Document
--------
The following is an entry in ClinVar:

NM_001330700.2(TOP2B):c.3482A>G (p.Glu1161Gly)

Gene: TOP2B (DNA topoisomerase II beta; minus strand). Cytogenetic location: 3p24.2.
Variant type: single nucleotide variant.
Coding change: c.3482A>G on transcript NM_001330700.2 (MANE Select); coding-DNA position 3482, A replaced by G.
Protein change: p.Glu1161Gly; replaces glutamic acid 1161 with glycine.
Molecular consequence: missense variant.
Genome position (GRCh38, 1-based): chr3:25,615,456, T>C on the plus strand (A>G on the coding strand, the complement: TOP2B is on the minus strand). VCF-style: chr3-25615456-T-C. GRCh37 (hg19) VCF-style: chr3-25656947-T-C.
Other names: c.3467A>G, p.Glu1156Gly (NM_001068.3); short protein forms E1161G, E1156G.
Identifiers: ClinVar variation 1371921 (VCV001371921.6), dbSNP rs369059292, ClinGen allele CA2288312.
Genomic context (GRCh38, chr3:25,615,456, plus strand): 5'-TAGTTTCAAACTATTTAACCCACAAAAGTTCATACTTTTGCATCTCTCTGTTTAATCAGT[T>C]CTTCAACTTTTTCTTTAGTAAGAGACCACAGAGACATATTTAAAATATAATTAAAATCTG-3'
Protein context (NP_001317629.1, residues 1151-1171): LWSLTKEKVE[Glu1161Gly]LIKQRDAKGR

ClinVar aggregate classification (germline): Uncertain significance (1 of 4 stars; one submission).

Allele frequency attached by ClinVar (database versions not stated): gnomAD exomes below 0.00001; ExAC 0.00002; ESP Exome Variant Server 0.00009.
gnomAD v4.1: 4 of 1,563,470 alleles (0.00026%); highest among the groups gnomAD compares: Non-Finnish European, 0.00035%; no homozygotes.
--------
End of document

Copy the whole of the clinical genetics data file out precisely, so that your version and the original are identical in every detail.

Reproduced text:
The following is an entry in ClinVar:

NM_001330700.2(TOP2B):c.3482A>G (p.Glu1161Gly)

Gene: TOP2B (DNA topoisomerase II beta; minus strand). Cytogenetic location: 3p24.2.
Variant type: single nucleotide variant.
Coding change: c.3482A>G on transcript NM_001330700.2 (MANE Select); coding-DNA position 3482, A replaced by G.
Protein change: p.Glu1161Gly; replaces glutamic acid 1161 with glycine.
Molecular consequence: missense variant.
Genome position (GRCh38, 1-based): chr3:25,615,456, T>C on the plus strand (A>G on the coding strand, the complement: TOP2B is on the minus strand). VCF-style: chr3-25615456-T-C. GRCh37 (hg19) VCF-style: chr3-25656947-T-C.
Other names: c.3467A>G, p.Glu1156Gly (NM_001068.3); short protein forms E1161G, E1156G.
Identifiers: ClinVar variation 1371921 (VCV001371921.6), dbSNP rs369059292, ClinGen allele CA2288312.
Genomic context (GRCh38, chr3:25,615,456, plus strand): 5'-TAGTTTCAAACTATTTAACCCACAAAAGTTCATACTTTTGCATCTCTCTGTTTAATCAGT[T>C]CTTCAACTTTTTCTTTAGTAAGAGACCACAGAGACATATTTAAAATATAATTAAAATCTG-3'
Protein context (NP_001317629.1, residues 1151-1171): LWSLTKEKVE[Glu1161Gly]LIKQRDAKGR

ClinVar aggregate classification (germline): Uncertain significance (1 of 4 stars; one submission).

Allele frequency attached by ClinVar (database versions not stated): gnomAD exomes below 0.00001; ExAC 0.00002; ESP Exome Variant Server 0.00009.
gnomAD v4.1: 4 of 1,563,470 alleles (0.00026%); highest among the groups gnomAD compares: Non-Finnish European, 0.00035%; no homozygotes.